Plaintiff presented no medical evidence showing that she complained of or sought medical treatment for a mental impairment during the relevant period. Under the regulations, Plaintiff must provide evidence that she is disabled. 20 C.F.R. § 416.912(a). A physical or mental impairment must be established by medical evidence not only by a claimant's statements of her symptoms. Id. § 416.908. Although Plaintiff alleges that she did not have the financial means to obtain medical treatment, she testified that she smokes at least one pack of cigarettes per day, which contradicts her lack of money allegations (Tr. 27). Furthermore, the evidence shows that Plaintiff was never denied medical treatment due to her financial status. A claimant must demonstrate a lack of funds, a refusal of treatment because of the lack of funds, and that other alternatives or resources have been attempted (e.g., clinics, charitable and public assistance agencies, etc.), must be explored. See SSR 82-59, 1982 WL 31384 (S.S.A.). "Contacts with such resources and the claimant's financial circumstances must be documented." Id. Plaintiff has not supported her alleged inability to afford treatment with credible evidence. See Riggins v. Apfel, 177 F.3d 689, 693 (8th Cir.1999) (ALJ appropriately discounted claimant's argument he could not afford prescription pain medication or treatment absent evidence he sought and was denied low-cost or free care, and no evidence claimant sought to finance his medications by forgoing his three pack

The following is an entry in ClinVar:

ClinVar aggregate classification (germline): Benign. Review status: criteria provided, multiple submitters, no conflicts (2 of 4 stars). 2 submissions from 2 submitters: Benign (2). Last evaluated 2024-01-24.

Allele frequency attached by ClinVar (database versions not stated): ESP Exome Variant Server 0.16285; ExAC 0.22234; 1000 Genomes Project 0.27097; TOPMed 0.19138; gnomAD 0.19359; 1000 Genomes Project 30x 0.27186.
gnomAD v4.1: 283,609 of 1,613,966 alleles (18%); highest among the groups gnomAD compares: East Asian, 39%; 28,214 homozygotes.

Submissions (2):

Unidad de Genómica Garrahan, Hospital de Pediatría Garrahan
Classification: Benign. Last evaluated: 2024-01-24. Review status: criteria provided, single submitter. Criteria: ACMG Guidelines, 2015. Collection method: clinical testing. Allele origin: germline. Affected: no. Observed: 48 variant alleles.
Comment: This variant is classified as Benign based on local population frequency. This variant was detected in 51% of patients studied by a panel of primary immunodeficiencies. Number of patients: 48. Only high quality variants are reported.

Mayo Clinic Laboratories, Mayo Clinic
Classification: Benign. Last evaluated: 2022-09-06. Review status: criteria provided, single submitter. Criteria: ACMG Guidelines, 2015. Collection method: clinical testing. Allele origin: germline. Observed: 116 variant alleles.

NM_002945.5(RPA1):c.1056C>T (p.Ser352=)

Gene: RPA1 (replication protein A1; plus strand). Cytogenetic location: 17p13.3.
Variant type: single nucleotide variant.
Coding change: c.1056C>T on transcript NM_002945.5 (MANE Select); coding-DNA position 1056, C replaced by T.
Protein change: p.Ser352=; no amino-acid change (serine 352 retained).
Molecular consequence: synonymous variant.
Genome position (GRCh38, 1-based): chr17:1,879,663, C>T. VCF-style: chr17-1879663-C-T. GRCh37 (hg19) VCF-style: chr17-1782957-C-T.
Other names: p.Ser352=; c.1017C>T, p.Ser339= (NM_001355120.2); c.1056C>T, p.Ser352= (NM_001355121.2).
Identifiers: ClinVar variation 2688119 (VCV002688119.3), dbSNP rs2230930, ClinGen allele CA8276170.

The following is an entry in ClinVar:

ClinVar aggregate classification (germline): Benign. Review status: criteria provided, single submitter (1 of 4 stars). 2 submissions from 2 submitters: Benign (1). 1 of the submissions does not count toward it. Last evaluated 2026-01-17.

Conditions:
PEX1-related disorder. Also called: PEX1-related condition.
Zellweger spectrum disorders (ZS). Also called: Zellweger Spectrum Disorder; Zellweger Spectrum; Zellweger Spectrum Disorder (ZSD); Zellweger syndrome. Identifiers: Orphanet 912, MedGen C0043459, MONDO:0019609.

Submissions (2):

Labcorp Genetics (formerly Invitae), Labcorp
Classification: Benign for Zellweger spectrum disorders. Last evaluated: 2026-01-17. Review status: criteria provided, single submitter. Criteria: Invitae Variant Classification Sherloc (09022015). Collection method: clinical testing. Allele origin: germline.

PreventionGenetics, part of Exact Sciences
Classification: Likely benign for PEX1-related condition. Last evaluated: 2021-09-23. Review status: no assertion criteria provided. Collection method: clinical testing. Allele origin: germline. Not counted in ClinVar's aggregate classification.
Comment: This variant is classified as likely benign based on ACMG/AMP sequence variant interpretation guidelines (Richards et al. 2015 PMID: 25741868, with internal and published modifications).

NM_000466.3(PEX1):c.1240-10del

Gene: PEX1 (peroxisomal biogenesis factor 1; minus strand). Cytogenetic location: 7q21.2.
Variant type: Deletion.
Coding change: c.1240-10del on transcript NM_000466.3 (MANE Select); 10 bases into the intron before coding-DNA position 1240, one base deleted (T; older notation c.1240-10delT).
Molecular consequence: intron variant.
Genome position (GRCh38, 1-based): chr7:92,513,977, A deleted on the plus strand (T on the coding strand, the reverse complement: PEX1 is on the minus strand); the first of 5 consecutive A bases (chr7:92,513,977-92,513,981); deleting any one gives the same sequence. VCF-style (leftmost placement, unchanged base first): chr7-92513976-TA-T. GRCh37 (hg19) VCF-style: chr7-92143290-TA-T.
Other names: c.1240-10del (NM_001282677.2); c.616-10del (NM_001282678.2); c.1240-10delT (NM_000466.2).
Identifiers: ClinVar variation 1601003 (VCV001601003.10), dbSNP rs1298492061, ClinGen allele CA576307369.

a day smoking habit). There is simply no evidence that Plaintiff was ever denied medical or mental care because of her financial condition. See Murphy v. Sullivan, 953 F.2d 383, 386-387 (8th Cir. 1992). The Progress Note dated April 26, 2007 for the Plaintiff indicated that she denied any depression, fatigue, or suicidal ideation. (Tr. 208). When the Plaintiff presented to Dr. Paff for an evaluation for disability on June 20, 2006 no reference was made to any depression or any mental impairment and Dr. Paff found her not to be disabled. (Tr. 147). This is confirmed by Dr Badejo on May 9, 2007 when he noted that the Plaintiff showed appropriate mood and affect and discontinued her Hepatitis C treatment and only continued her on an antibiotic for three day. (Tr. 206). In evaluating the severity of a mental impairment, the Agency first evaluates the pertinent symptoms, signs, and laboratory findings to determine whether a claimant has a medically determinable mental impairment. See 20 C.F.R. § 416.920a(b). Consistent with the regulations, the ALJ properly noted that medically acceptable clinical or laboratory documents did not support Plaintiff's alleged mental impairment of depression. (Tr. 53). As a result, the ALJ found that Plaintiff's alleged mental impairment was nonsevere (Tr. 53 - Finding 2). Cognitive Dysfunction: The ALJ noted that on July 24, 2007, upon referral by her attorney, Dr. Vann Smith conducted a one-time evaluation of Plaintiff (Tr. 56, 171-174). Based on Plaintiff's representations, Dr. Smith reported that Plaintiff had hepatitis C, seizure disorder, degenerative disc disease, and chronic non-psychogenic pain (Tr. 56, 171- 174). Dr. Smith diagnosed Plaintiff with "cognitive dysfunction, non-psychotic, diffuse, secondary to general medical conditions," -13-